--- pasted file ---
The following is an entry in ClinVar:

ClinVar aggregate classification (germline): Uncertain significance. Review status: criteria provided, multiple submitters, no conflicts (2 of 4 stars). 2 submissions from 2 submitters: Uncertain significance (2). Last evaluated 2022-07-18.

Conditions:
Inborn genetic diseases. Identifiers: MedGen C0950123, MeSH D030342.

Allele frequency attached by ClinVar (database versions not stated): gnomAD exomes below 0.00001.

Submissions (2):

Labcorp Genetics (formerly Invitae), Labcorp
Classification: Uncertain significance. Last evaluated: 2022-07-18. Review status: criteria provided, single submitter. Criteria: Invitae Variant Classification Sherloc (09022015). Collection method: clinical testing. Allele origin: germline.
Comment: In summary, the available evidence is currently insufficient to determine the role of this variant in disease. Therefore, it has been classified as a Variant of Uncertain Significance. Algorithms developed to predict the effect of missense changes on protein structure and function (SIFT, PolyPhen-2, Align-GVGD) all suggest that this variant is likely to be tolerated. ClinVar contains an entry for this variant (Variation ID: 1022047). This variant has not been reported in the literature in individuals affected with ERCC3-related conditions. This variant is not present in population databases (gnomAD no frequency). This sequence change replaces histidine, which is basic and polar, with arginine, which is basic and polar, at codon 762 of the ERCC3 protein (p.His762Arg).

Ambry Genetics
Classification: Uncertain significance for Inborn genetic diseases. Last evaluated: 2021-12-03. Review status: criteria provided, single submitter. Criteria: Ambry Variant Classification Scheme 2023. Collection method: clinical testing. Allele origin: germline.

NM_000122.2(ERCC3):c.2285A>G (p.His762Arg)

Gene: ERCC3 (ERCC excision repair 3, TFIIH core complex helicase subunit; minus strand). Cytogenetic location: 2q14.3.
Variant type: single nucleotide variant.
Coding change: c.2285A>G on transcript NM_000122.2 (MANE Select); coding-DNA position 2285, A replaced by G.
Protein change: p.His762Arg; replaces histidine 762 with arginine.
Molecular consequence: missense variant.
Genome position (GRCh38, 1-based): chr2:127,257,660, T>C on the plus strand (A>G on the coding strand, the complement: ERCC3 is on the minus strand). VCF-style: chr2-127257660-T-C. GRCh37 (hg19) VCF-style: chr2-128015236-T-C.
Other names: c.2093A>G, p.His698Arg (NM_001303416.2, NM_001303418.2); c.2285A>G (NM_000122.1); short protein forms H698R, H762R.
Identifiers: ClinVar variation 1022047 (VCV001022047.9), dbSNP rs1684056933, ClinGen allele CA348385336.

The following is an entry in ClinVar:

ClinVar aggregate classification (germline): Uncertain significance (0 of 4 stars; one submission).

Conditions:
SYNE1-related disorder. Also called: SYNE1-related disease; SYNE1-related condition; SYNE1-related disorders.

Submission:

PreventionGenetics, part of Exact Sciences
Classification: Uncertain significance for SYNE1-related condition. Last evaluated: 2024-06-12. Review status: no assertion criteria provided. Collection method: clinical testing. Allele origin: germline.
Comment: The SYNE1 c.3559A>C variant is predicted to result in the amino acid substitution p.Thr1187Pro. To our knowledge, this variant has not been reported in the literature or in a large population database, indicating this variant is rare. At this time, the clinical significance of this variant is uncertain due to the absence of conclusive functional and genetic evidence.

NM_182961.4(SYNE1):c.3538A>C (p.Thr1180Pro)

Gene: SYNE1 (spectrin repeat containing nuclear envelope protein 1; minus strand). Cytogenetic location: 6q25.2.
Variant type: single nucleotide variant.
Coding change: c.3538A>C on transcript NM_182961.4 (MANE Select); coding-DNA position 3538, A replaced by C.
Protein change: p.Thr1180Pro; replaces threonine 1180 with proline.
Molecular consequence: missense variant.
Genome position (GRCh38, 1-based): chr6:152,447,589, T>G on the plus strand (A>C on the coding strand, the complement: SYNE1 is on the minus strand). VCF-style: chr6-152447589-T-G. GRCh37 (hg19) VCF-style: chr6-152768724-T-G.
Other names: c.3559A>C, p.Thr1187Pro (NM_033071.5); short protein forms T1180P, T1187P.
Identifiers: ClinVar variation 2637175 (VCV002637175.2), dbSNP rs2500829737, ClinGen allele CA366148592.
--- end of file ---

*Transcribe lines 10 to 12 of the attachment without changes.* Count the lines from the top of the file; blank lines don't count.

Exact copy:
Ambry Genetics
Classification: Uncertain significance for Inborn genetic diseases. Last evaluated: 2021-12-03. Review status: criteria provided, single submitter. Criteria: Ambry Variant Classification Scheme 2023. Collection method: clinical testing. Allele origin: germline.

NM_000122.2(ERCC3):c.2285A>G (p.His762Arg)